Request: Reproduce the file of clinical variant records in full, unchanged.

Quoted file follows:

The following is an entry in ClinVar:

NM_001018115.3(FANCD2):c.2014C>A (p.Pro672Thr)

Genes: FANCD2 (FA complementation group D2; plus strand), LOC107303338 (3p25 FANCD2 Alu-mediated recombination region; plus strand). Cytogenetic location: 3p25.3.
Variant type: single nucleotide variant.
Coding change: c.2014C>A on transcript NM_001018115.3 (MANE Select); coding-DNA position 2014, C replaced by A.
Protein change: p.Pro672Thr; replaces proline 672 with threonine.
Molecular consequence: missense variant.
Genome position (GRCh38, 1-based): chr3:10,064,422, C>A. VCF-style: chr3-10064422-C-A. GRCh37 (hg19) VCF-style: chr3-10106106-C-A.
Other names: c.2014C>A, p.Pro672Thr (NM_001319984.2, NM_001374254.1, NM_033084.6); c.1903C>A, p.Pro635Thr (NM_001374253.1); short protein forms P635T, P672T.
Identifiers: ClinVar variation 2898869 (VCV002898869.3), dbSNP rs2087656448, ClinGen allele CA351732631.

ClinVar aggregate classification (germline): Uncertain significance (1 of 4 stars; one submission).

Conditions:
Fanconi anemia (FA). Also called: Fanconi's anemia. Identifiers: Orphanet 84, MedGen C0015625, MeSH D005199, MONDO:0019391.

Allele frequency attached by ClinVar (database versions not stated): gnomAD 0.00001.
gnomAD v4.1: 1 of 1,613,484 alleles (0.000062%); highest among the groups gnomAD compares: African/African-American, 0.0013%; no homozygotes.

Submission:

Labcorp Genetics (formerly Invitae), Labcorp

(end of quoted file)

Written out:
The following is an entry in ClinVar:

NM_001018115.3(FANCD2):c.2014C>A (p.Pro672Thr)

Genes: FANCD2 (FA complementation group D2; plus strand), LOC107303338 (3p25 FANCD2 Alu-mediated recombination region; plus strand). Cytogenetic location: 3p25.3.
Variant type: single nucleotide variant.
Coding change: c.2014C>A on transcript NM_001018115.3 (MANE Select); coding-DNA position 2014, C replaced by A.
Protein change: p.Pro672Thr; replaces proline 672 with threonine.
Molecular consequence: missense variant.
Genome position (GRCh38, 1-based): chr3:10,064,422, C>A. VCF-style: chr3-10064422-C-A. GRCh37 (hg19) VCF-style: chr3-10106106-C-A.
Other names: c.2014C>A, p.Pro672Thr (NM_001319984.2, NM_001374254.1, NM_033084.6); c.1903C>A, p.Pro635Thr (NM_001374253.1); short protein forms P635T, P672T.
Identifiers: ClinVar variation 2898869 (VCV002898869.3), dbSNP rs2087656448, ClinGen allele CA351732631.

ClinVar aggregate classification (germline): Uncertain significance (1 of 4 stars; one submission).

Conditions:
Fanconi anemia (FA). Also called: Fanconi's anemia. Identifiers: Orphanet 84, MedGen C0015625, MeSH D005199, MONDO:0019391.

Allele frequency attached by ClinVar (database versions not stated): gnomAD 0.00001.
gnomAD v4.1: 1 of 1,613,484 alleles (0.000062%); highest among the groups gnomAD compares: African/African-American, 0.0013%; no homozygotes.

Submission:

Labcorp Genetics (formerly Invitae), Labcorp